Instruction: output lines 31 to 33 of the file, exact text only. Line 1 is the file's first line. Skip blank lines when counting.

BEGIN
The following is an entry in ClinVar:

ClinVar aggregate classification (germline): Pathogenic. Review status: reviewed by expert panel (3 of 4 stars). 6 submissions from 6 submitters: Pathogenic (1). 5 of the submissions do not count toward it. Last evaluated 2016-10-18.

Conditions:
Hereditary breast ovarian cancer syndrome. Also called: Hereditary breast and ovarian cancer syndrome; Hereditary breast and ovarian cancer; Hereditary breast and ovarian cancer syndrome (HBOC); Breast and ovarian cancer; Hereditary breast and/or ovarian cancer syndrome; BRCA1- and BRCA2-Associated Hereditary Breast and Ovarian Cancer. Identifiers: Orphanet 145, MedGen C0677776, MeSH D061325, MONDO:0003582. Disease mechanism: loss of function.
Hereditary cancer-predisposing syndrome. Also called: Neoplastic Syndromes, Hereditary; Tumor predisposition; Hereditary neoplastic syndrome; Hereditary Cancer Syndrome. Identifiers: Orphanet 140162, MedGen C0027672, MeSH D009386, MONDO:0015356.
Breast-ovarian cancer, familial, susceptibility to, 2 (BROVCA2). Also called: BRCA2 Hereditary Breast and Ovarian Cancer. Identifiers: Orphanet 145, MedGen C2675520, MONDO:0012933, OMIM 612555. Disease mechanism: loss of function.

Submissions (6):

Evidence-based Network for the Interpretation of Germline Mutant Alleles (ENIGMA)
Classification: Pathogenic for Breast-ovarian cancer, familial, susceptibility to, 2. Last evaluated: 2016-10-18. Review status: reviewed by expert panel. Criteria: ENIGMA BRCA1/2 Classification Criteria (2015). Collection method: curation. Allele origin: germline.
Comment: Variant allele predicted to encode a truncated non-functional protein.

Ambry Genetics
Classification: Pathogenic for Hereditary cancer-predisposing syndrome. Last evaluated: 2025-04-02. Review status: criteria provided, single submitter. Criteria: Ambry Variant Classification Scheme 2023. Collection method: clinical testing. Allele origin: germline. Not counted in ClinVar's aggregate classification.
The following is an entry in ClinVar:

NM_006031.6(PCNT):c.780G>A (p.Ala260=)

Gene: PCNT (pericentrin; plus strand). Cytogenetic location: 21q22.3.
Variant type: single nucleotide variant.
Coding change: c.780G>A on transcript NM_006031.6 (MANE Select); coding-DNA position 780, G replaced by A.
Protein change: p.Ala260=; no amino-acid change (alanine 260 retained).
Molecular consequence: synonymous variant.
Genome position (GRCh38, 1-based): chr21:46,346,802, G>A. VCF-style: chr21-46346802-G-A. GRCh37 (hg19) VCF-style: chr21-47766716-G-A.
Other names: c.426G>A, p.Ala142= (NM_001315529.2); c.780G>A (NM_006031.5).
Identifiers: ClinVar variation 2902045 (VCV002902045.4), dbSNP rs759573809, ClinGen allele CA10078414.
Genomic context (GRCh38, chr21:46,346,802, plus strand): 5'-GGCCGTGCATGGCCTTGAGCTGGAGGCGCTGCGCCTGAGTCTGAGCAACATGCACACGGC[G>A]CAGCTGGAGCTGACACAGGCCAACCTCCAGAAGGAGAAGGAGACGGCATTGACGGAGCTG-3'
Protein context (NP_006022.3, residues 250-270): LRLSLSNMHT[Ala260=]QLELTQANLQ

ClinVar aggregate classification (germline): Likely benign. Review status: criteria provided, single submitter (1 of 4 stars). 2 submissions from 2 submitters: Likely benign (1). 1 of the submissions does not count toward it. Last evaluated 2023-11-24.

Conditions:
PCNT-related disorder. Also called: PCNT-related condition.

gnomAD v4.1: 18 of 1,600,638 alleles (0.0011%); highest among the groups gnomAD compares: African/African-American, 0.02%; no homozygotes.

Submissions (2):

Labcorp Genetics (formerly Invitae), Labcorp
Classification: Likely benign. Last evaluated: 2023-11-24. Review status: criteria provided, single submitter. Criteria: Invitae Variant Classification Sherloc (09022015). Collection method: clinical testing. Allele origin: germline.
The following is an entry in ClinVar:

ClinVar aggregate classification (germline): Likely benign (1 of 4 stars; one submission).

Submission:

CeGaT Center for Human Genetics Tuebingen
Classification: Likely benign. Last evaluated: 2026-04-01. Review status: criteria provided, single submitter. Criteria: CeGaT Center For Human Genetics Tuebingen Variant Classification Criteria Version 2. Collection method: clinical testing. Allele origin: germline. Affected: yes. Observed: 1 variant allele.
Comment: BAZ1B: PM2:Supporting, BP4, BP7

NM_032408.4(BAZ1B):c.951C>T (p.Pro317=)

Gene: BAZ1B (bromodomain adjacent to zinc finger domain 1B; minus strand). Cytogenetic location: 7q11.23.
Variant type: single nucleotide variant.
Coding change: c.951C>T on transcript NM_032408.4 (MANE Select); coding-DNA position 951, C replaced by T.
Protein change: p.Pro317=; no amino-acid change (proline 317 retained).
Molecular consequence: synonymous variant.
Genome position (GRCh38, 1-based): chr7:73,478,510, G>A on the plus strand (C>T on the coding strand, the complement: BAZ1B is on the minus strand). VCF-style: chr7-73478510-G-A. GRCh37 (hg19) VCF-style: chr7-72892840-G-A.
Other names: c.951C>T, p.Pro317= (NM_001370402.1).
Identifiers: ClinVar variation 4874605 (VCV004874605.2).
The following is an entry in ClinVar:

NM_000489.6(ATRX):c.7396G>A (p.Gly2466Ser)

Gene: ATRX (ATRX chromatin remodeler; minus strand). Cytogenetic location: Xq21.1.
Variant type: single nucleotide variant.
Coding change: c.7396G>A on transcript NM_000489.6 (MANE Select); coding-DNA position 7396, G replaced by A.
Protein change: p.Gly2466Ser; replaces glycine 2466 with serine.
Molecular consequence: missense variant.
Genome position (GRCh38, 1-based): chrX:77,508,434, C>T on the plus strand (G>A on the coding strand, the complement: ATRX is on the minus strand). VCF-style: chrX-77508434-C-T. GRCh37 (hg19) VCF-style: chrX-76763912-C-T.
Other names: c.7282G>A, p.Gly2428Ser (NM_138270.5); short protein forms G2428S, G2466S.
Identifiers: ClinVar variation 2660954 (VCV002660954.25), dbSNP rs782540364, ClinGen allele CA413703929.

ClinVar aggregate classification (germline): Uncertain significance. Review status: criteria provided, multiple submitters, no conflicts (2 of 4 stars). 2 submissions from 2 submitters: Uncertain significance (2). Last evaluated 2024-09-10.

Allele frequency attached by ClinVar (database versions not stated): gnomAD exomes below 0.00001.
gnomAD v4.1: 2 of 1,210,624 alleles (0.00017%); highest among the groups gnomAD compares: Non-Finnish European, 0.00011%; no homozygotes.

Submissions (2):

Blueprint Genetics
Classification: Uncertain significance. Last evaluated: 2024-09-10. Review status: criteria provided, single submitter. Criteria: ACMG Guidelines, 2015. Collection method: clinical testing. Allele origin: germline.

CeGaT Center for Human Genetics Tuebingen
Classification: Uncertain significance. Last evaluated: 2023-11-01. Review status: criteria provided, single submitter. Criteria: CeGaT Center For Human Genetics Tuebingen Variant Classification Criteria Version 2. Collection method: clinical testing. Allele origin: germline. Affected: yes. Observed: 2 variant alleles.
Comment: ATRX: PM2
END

Classification: Likely benign. Last evaluated: 2023-11-24. Review status: criteria provided, single submitter. Criteria: Invitae Variant Classification Sherloc (09022015). Collection method: clinical testing. Allele origin: germline.
The following is an entry in ClinVar:

ClinVar aggregate classification (germline): Likely benign (1 of 4 stars; one submission).